GENEVA — Switzerland will pay far less for the 22 fighter jets it is planning to buy from the Swedish company Saab than Sweden itself would pay for the aircraft, the Swiss public broadcaster SF reported.
Switzerland is to buy the JAS-39 Gripen combat jets for 100 million Swiss francs (82.9 million euros, $107 million) each, SF reported late Dec. 9, citing unnamed sources in both Switzerland and Sweden.
That price is between 15 to 30 percent below the level Sweden itself has agreed to pay for the planes, according to the broadcaster’s sources.
Stockholm has said it plans to buy between 40 and 60 Gripen jets but has not said how much it will pay for each.
A spokesman for the Swedish defense ministry refused Dec. 10 to comment on the SF report.
Switzerland announced in August that it had agreed to the highly controversial deal to replace its aging Northrop F-5E/F Tiger fighters, with deliveries set to start in 2018.
It said the deal was worth 3.13 billion Swiss francs, but that amount included related services, and it was unclear how much Switzerland would actually pay for each jet.
Swiss defense ministry spokeswoman Sonja Margelist declined to specify the amount paid per plane, saying her ministry would speak only about the full amount of the deal.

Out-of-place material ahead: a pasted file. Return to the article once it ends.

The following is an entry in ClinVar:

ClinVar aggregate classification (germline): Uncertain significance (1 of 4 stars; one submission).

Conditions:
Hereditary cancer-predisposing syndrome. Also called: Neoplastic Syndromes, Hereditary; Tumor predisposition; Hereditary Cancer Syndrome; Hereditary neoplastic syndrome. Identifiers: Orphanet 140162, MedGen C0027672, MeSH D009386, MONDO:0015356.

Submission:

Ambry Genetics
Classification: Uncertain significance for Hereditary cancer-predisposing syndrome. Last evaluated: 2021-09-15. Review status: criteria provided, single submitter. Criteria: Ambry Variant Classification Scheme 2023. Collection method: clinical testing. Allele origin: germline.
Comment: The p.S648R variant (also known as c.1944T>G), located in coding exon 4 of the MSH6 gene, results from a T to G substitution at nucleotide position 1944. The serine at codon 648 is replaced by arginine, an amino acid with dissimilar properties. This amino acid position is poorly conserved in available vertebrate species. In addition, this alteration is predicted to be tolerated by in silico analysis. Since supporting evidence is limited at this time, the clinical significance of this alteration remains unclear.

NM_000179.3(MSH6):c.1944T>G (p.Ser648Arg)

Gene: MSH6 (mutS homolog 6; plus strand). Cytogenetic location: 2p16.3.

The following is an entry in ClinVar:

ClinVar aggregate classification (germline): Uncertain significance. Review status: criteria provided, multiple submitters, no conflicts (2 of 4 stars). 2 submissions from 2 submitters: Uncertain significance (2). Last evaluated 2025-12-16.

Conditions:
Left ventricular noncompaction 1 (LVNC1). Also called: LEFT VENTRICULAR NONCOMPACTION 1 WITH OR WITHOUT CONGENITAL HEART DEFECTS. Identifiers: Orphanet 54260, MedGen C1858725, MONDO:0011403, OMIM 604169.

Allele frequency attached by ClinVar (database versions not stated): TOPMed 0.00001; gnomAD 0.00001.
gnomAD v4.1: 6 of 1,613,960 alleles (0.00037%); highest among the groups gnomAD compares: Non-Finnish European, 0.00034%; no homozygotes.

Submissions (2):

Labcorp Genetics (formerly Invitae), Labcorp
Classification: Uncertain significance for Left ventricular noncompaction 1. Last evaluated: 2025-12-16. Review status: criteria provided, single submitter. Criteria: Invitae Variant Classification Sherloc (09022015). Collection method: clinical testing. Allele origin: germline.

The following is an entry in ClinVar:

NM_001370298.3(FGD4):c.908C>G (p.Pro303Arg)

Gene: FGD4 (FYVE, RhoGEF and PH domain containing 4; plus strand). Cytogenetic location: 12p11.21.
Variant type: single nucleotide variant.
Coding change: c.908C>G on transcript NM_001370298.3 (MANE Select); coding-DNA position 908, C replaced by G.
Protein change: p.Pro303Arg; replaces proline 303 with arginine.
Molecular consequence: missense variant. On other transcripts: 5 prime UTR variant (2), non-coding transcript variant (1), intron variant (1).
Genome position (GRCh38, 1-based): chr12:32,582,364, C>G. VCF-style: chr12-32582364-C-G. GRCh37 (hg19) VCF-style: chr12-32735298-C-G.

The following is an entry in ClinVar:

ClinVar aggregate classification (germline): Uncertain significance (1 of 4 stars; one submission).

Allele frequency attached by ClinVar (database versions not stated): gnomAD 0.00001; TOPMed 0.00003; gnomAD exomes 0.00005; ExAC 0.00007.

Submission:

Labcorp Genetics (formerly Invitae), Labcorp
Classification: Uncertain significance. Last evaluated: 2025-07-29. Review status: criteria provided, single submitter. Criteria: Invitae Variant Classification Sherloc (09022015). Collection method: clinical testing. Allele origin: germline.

The Swiss Gripen purchase, which is part of a larger order for the planes to be shared with Sweden in a bid to cut production costs, is controversial in Switzerland because it will require spending cuts in other areas.
Defence Minister Ueli Maurer has countered the criticism by insisting that the Gripen “was the cheapest” option compared with the French Dassault Rafale and the EADS Eurofighter.
The deal must still receive a green light from the Swiss parliament and could possibly still be derailed by a popular referendum.
The agreement has also been criticized in Sweden for handing over very pricy merchandise at discount rates.
“Switzerland has no plans whatsoever to contribute to Gripen’s development costs,” Anna Dahlberg, a commentator with the Swedish daily Expressen, lamented after the August announcement, pointing out that “the country chose Gripen simply because it was the cheapest alternative.”